Harper's Finest — October 2, 2013, 5:14 pm

Wendell Berry’s “Faustian Economics” (2008)

Hell hath no limits

May 2008

We are not likely to be granted another world to plunder in compensation for our pillage of this one. Nor are we likely to believe much longer in our ability to outsmart, by means of science and technology, our economic stupidity. The hope that we can cure the ills of industrialism by the homeopathy of more technology seems at last to be losing status. We are, in short, coming under pressure to understand ourselves as limited creatures in a limited world.

— Wendell Berry

For the May 2008 issue of Harper’s Magazine, Wendell Berry authored “Faustian Economics,” in which he considered the impending oil shortage and our diminishing natural resources and reflected on limits, or the lack thereof, in America. Berry warned that Americans believe that we are endowed with the limitlessness of the gods, and that this can only lead to our downfall.

In Wendell Berry: Poet & Prophet, airing this weekend on Moyers & Company, journalist Bill Moyers profiles this influential writer, passionate advocate for the earth, and frequent contributor to Harper’s:


Read Berry’s Harper’s feature here, and get more information about the broadcast, which starts airing on Friday, October 4, at billmoyers.com.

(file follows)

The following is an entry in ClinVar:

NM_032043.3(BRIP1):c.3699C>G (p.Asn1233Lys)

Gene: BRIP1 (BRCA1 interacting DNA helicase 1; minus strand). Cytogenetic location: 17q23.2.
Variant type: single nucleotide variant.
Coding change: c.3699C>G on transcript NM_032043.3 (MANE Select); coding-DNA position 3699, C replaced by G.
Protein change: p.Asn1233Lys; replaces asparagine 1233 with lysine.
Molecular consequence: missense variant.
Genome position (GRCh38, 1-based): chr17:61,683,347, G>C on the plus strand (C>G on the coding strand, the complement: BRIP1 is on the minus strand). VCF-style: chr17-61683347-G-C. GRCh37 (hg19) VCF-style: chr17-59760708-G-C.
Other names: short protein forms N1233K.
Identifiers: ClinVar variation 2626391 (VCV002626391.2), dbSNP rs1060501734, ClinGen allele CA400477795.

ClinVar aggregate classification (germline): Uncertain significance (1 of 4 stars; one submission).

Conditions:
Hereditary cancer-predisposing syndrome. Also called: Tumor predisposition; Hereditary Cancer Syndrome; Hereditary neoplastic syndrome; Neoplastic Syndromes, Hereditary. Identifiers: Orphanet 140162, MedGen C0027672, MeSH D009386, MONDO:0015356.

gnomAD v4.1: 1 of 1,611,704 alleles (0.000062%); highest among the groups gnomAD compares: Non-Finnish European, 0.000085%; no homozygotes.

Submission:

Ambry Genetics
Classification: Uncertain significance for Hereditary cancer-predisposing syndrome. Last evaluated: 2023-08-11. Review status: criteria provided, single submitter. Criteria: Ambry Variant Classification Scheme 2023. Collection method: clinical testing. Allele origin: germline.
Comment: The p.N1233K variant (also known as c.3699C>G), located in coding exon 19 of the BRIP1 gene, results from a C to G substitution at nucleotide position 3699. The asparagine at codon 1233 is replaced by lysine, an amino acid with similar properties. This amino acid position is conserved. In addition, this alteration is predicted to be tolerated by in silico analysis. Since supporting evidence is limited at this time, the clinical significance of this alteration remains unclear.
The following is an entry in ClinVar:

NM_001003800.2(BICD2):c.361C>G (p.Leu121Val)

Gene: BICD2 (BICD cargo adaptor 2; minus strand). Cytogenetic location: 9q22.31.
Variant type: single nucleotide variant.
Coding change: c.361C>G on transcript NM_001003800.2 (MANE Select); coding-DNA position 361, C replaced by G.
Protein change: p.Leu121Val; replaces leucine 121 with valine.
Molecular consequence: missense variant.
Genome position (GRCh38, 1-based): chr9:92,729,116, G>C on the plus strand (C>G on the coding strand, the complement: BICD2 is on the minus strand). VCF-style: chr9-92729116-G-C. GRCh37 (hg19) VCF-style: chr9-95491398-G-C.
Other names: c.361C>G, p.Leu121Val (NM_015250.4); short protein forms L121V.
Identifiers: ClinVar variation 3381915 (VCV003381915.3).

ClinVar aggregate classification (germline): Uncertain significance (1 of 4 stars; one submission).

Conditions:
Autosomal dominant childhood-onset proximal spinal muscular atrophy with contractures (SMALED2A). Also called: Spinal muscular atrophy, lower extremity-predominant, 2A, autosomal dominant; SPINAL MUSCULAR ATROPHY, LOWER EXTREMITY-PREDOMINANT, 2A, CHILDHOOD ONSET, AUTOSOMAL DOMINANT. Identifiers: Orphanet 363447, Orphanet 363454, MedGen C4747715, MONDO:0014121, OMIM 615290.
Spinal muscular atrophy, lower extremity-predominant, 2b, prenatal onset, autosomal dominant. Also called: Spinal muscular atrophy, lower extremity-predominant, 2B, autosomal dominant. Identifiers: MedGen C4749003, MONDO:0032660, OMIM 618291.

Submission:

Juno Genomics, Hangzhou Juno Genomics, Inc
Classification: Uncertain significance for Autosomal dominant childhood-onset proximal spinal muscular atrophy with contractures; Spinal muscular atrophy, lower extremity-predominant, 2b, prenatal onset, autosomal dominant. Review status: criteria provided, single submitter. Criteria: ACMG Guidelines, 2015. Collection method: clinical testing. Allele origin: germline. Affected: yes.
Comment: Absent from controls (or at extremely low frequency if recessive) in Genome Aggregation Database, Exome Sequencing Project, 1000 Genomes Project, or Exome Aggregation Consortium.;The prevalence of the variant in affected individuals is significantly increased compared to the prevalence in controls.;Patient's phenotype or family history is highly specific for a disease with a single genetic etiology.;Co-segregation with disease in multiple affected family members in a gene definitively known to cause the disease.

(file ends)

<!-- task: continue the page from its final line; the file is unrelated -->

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  • http://www.DNotice.org/ Dean Jackson

    Those who have no knowledge of the science of economics should first study the science before making foolish comments.

    Increases in productivity doesn’t depend on oil, it depends on capital accumulation…savings for investments. Whether the supply of oil this year is less than last year’s supply, has no relation on such savings for investments. However, there can’t be increases in long-term investments when the expected return on such long-term investments–interest–is so low, thanks to the Federal Reserve’s investment-soaking low interest rate policy.

    What do people do when interest rates rise? Do they tend to save more or spend more? Correct, they tend to save more in order to earn the lure that promotes greater savings..interest. Conversely, a low interest rate policy encourages consumption, since people don’t like to hold onto a depreciating currency. When a currency is seen to be appreciating, thanks to investments, people tend to consume less now so they can consume more with the same monetary unit (the dollar in the United States).

    In fact, concerning energy costs, increased investment (that higher interest rates facilitate) bring onto the market new energy-efficient products/technologies that INCREASE the relative supply of oil. If however, the supply of oil should one day become so critically low, the price of oil will out-pace the lower supply, leading to greater investments into a truly economic alternative to oil. However, until that day comes when supplies of oil are permanently critically low, the globe uses the least expensive form of energy…oil.



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